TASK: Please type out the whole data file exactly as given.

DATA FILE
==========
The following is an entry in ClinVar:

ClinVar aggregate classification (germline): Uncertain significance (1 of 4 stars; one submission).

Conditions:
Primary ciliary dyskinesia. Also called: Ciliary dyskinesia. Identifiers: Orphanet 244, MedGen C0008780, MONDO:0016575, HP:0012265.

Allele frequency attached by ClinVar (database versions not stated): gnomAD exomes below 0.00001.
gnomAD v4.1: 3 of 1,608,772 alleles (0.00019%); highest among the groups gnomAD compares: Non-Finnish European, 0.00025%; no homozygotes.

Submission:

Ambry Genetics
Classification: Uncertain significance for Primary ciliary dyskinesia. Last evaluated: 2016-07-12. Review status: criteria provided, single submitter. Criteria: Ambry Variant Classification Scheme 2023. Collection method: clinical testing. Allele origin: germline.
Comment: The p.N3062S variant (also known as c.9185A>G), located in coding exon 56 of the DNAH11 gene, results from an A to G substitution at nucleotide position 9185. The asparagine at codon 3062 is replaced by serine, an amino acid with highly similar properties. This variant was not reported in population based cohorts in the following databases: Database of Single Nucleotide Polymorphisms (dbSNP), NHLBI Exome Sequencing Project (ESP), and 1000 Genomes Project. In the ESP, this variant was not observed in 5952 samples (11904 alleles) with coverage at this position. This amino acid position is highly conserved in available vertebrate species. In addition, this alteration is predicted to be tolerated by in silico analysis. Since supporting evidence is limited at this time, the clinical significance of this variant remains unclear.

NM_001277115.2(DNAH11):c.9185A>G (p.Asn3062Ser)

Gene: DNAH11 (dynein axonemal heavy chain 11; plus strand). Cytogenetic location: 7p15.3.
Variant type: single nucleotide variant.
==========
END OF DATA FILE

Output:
The following is an entry in ClinVar:

ClinVar aggregate classification (germline): Uncertain significance (1 of 4 stars; one submission).

Conditions:
Primary ciliary dyskinesia. Also called: Ciliary dyskinesia. Identifiers: Orphanet 244, MedGen C0008780, MONDO:0016575, HP:0012265.

Allele frequency attached by ClinVar (database versions not stated): gnomAD exomes below 0.00001.
gnomAD v4.1: 3 of 1,608,772 alleles (0.00019%); highest among the groups gnomAD compares: Non-Finnish European, 0.00025%; no homozygotes.

Submission:

Ambry Genetics
Classification: Uncertain significance for Primary ciliary dyskinesia. Last evaluated: 2016-07-12. Review status: criteria provided, single submitter. Criteria: Ambry Variant Classification Scheme 2023. Collection method: clinical testing. Allele origin: germline.
Comment: The p.N3062S variant (also known as c.9185A>G), located in coding exon 56 of the DNAH11 gene, results from an A to G substitution at nucleotide position 9185. The asparagine at codon 3062 is replaced by serine, an amino acid with highly similar properties. This variant was not reported in population based cohorts in the following databases: Database of Single Nucleotide Polymorphisms (dbSNP), NHLBI Exome Sequencing Project (ESP), and 1000 Genomes Project. In the ESP, this variant was not observed in 5952 samples (11904 alleles) with coverage at this position. This amino acid position is highly conserved in available vertebrate species. In addition, this alteration is predicted to be tolerated by in silico analysis. Since supporting evidence is limited at this time, the clinical significance of this variant remains unclear.

NM_001277115.2(DNAH11):c.9185A>G (p.Asn3062Ser)

Gene: DNAH11 (dynein axonemal heavy chain 11; plus strand). Cytogenetic location: 7p15.3.
Variant type: single nucleotide variant.